#5776 of 10348 Re: December sales [merc1]
Jan 05, 2006 (11:40 am)
Yeah you did manage to beat my E-Class by a few sales, congrats.
March-December sales were almost identical. The impressive thing about E-Class sales is that MB doesn't subsidize their lease programs to move cars like BMW does. So either more people are buying E-Classes than 5-series or they are willing to pay more for the monthly lease payment. In either case quite impressive given MBs well documented quality issues plus their less than stellar comparison results.
Maybe there are two camps of owners - those who love their MB and wouldn't consider another brand or those who have had problems and will never own another MB again. The latter group is much smaller than the former but much more vocal. Unfortunately I'm (and many of my friends) in the second camp but still like MB designs.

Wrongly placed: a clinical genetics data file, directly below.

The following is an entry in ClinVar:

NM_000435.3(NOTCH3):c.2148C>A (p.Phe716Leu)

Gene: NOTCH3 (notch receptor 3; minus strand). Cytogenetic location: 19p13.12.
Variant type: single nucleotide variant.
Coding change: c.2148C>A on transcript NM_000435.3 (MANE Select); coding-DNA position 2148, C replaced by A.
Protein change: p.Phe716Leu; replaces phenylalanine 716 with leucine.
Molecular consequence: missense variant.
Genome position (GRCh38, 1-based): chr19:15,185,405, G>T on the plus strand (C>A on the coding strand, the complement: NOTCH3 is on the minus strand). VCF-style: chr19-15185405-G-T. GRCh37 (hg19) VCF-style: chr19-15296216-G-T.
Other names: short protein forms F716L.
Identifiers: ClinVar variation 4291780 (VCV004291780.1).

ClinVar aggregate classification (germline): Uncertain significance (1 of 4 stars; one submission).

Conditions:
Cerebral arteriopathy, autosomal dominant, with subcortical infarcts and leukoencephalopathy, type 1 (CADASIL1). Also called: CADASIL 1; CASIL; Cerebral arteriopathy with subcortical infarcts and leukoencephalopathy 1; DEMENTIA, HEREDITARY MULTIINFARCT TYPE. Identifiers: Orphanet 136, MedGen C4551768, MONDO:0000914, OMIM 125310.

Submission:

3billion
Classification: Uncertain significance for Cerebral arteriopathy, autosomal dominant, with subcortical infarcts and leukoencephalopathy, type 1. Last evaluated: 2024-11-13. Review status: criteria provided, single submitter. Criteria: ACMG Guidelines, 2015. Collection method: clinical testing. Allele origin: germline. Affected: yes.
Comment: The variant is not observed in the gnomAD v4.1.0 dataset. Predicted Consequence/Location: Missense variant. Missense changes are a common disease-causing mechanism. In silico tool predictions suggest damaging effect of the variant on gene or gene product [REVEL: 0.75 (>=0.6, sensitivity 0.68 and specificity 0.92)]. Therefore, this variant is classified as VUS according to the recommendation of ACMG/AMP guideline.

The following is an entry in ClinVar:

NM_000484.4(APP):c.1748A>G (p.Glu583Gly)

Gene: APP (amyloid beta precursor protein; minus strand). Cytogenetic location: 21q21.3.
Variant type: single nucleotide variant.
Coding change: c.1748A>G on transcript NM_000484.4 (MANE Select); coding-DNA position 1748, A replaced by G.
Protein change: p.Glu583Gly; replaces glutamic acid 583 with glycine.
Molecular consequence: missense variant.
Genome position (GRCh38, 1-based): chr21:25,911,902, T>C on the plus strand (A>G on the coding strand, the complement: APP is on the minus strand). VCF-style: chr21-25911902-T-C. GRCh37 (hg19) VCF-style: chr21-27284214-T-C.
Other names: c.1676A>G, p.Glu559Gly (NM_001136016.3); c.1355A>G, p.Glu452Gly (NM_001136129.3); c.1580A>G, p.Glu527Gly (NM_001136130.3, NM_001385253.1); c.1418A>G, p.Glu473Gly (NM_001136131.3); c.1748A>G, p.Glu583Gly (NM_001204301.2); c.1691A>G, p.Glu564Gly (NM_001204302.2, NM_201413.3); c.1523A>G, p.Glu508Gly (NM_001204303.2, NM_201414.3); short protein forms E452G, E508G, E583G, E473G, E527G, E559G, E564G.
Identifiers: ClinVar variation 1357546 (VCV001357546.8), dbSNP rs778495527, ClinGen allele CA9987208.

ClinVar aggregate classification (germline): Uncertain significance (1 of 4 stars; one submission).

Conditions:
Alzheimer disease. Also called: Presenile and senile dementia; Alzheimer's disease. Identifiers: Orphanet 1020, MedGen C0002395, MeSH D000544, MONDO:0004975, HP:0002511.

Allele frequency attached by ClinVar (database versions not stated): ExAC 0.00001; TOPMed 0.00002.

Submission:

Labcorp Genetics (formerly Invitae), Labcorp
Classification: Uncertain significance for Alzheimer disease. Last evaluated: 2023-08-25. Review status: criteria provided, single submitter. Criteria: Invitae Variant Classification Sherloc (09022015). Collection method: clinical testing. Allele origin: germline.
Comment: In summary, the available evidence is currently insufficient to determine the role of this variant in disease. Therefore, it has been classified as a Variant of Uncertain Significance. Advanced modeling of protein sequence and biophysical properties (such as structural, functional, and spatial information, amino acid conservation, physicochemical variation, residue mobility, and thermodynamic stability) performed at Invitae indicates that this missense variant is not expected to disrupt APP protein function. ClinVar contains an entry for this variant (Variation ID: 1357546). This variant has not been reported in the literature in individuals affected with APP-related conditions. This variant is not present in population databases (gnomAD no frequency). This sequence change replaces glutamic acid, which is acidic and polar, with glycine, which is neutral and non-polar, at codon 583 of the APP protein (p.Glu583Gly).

#5777 of 10348 Re: What they don't know. . . [markcincinnati]
Jan 05, 2006 (11:53 am)
I do agree with your comment that not all the hybrids are using hybrid technology to simply increase mpg. Am not sure that is a bad thing. If you can get a sporty feel out of a 25 mpg vehicle by adding hybrid technology, and thereby take a guy out of a 17 mpg car and get him into a 25 mpg car, that's a gain, from purely a conservation of gas standpoint (and emissions, as well)